Antonio M. Taguba recently wrote an article for the The New York Times in which he discusses the torturing and inhumane treatment of prisoners, enemies, and military personnel that have been occurring since the terrorist attack on the World Trade Center in 2001.
This article is spurred by the soon-to-be released report on the C.I.A.'s detention and interrogation of terrorism suspects after 9/11 (which also caused the recent announcement by President Obama, acknowledging that "we tortured some folks" saying: "We crossed the line and that needs to be understood and accepted. And we have to, as a country, take responsibility for that so we don't do it in the future").
Taguba writes: "from leaks to the press and the statements of those familiar with the report, we know the committee has determined that C.I.A. torture was more widespread and brutal than Americans were led to believe."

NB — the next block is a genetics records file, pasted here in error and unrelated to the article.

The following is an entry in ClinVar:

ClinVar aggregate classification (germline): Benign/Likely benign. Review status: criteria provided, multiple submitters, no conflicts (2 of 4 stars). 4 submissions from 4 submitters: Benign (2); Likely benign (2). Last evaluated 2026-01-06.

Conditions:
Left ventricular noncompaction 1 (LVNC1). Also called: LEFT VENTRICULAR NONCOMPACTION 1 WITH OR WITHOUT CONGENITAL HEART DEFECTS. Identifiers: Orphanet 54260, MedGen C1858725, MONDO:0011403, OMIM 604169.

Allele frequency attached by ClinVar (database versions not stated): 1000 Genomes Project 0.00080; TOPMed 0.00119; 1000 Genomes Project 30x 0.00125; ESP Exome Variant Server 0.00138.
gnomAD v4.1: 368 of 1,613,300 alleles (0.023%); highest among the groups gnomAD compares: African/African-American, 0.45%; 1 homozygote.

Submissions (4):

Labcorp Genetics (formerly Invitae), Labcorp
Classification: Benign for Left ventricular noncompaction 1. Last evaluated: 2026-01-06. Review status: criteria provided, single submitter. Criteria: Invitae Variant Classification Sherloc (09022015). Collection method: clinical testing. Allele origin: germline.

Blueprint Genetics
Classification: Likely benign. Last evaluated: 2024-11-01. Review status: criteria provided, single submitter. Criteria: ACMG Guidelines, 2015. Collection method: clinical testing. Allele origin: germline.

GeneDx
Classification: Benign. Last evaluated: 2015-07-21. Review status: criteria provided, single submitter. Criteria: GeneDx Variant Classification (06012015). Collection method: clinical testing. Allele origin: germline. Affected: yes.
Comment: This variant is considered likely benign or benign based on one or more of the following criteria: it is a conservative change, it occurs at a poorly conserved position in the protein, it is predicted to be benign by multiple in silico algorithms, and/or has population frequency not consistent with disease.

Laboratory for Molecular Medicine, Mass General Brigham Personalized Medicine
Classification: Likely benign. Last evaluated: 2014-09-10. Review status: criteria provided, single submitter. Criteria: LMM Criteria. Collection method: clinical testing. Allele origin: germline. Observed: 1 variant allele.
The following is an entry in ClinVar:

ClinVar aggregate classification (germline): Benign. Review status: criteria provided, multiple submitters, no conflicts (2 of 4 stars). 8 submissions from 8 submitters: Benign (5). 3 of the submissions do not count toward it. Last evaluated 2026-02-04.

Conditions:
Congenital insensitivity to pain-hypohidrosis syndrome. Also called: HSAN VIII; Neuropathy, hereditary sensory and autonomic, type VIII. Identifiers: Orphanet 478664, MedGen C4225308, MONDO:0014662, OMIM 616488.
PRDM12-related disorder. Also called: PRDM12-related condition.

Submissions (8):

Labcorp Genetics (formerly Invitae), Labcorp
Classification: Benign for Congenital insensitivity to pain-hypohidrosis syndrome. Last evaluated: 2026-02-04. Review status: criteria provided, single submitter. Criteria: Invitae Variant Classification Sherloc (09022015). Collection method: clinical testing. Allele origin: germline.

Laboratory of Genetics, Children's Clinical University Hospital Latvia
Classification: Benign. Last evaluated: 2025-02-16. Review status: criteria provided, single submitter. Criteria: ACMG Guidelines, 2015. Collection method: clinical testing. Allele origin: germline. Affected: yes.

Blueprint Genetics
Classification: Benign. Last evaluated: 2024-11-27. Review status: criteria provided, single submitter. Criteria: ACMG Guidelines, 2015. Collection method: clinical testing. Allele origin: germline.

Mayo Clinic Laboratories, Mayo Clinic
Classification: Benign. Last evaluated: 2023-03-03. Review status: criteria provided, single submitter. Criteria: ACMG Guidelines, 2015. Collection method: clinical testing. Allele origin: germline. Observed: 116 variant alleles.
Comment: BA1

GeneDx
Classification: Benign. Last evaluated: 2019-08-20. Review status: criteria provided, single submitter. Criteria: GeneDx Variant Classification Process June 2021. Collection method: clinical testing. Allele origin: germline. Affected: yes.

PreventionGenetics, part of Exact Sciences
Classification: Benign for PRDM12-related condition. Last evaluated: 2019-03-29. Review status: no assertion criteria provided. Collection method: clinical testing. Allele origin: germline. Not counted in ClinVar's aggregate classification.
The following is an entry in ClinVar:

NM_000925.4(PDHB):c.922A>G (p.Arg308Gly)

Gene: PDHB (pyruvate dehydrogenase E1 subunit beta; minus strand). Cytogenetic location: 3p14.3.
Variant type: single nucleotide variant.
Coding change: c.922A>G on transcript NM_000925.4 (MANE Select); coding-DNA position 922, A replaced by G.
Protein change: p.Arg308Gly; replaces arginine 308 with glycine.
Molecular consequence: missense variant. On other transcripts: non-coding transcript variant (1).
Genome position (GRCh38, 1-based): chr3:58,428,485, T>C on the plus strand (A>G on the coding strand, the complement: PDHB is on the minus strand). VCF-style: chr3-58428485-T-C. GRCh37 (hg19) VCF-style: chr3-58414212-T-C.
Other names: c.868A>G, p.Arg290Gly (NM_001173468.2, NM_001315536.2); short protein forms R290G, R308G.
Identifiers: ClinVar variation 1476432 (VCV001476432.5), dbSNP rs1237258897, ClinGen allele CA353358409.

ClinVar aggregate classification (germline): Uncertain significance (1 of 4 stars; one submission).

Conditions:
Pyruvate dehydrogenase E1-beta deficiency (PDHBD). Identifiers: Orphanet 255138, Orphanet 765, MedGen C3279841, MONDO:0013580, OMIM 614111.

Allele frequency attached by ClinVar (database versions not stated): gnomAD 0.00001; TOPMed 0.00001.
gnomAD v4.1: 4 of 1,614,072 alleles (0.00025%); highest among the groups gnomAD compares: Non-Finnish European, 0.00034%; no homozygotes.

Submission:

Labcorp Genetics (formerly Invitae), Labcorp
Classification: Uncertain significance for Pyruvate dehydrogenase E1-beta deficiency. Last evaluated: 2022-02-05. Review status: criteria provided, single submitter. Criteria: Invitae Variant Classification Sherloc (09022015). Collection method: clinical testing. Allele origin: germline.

To read more about the report, Taguba's past investigation and findings, as well as his proposed suggestions, please read the full article here.
About Antonio Taguba
Retired Major General Antonio M. Taguba led the initial investigation into abuses in the U.S. military prison at Abu Ghraib and has played a major role in the United States' global war on terrorism. Prior to his command in Iraq, Major Taguba served as the Deputy Commanding General (Support), Third U.S. Army, U.S. Army Forces Central Command and Coalition Forces Land Component Command. Released to the public in March 2004, The Taguba Report by Antonio M. Taguba provides specific findings and offers official recommendations on the subject of detainee abuses, prisoner escapes, and the military's accountability.